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Projecting My Fear onto My Daughter in the Time of a Pandemic

In the days before Ohio faced a stay-at-home order, my 13-year-old daughter revisited a conversation that we began nearly two months earlier.

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“Mom, remember when you told me that coronavirus was a story the media was blowing out of proportion just so people would read it?”

I winced. “Yeah, I remember.”

Early in the afternoon of January 26, she and I were headed east through Indiana’s dormant farmland along Interstate 70, driving back home to Cleveland from a weekend swim meet in Indianapolis.

As I drove, she swiped through Snapchat, catching up on the news.

“Hey Mom, what do you think about what’s going on with this coronavirus?” she asked.

Her question conjured up memories of one of my pre-teen irrational fears: thunderstorms, especially the strong, southwestern Ohio variety.

In the mid-1980s, my family was among the first in our suburban Cincinnati neighborhood to install cable television service, so my older sister and I spent chunks of our unsupervised summer days sitting cross-legged in front of the Sony console. I took a particular interest in The Weather Channel.

Weather forecasts were something that typically came once a day in the newspaper or on the five o’clock evening news, but thanks to The Weather Channel, I could get an updated forecast every hour. There were days where the chance of thunderstorms throughout the day went from 20 percent to 50 percent to 80 percent. I was terrified by the growing possibility of spectacular lightning crashes, deafening thunder, and worse, destructive tornadoes.

I was glued to The Weather Channel on rainy days, my anxiety crescendoing, as I tracked the colors on the radar: first green, followed by yellow, then red bands of storms inching closer to our dot on the Ohio map. Weather was unstoppable and beyond my control. It was coming for me, rain or shine. I can still recall sunny days where I stood by the window, watching patches of gray clouds roll by and refusing to go outside to play.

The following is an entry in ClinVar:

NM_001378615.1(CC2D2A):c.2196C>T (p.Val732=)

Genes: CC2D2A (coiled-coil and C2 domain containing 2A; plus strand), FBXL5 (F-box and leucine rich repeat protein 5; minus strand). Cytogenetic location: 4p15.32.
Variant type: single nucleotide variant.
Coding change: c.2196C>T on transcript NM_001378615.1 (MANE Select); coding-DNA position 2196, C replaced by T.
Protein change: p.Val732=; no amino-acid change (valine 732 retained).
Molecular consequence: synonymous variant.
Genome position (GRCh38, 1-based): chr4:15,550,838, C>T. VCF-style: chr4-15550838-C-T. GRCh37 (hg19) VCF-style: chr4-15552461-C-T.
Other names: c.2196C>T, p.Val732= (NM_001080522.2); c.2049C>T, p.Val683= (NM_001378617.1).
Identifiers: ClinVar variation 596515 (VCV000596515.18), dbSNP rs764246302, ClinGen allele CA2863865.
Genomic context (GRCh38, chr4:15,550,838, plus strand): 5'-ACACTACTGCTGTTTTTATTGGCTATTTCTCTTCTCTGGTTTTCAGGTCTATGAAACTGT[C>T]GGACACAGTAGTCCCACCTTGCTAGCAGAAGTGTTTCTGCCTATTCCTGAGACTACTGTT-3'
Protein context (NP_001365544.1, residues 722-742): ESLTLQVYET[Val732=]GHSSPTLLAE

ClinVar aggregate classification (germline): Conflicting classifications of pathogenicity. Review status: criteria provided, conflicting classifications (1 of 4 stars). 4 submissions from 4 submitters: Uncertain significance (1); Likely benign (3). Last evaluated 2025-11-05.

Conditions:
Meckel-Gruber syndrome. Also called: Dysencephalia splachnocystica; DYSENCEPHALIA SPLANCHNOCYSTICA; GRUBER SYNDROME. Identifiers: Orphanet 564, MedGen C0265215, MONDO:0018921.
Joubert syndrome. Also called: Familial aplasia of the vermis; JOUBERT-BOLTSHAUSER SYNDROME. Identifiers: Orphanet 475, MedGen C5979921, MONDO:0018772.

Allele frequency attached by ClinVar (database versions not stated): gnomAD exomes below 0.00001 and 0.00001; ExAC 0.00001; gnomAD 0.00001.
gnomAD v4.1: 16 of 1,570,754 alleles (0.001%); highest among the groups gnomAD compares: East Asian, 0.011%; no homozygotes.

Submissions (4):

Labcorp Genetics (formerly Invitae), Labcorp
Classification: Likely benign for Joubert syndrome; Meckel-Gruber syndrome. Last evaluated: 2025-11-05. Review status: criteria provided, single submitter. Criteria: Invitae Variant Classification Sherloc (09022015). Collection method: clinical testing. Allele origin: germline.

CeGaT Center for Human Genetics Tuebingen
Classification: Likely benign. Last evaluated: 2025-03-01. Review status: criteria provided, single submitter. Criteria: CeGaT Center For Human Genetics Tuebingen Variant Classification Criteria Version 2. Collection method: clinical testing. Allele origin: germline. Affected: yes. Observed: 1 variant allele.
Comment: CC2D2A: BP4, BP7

I worried whether my daughter had any similar simmering anxiety about the pandemic. The news from Wuhan was increasingly bad. And the virus, like those bands of storms, was slowly inching its way nearer each day. Was she scared? Did she also fear the things she couldn’t control? Did she sense the inevitability? I didn’t know.

So I didn’t give her a straight answer. “Oh, I don’t know about the coronavirus stuff,” I said, eyes on the road. “The media loves stories like this. You have to be careful about how much stock you want to put in what you read.”

She nodded, still looking at her phone.

I regretted my response.

She was mature enough to hear an honest answer and I didn’t give her one. Best case, she saw right through my pathetic non-answer that smacked of denial. Worst case, she would become skeptical of what led her to ask the question in the first place: fact-based, science-based reporting.

Before I could clarify, she swiped to another story. “Mom, Kobe Bryant just died.” We didn’t talk about coronavirus the rest of the drive home.

But in the days and weeks that followed, our daughter continued to read about coronavirus. Most nights at dinner she shared with us whatever news she’d read on it that day. And then finally, she gave me the chance to give her the answer I should have shared two months earlier.

I admitted that I worried she would have gotten anxious if I had given her a different answer, an honest one. I told her that I understood if she was scared of things she was powerless to control.

She shrugged, pulled her head back, and furrowed her brow in teenage disbelief. “Oh, I’m not scared. I know that if I get sick, I’ll still probably be okay.”

I was glad for her, for her willingness to read the facts and form her own perspective. “That’s good, Kiddo,” I said, patting her arm.

And with that, she turned and walked out of the room, leaving me and the storms I feared behind.

Jennifer Kuhel is a public school district communications specialist and a writer. She lives in Shaker Heights, Ohio with her husband and three daughters. 

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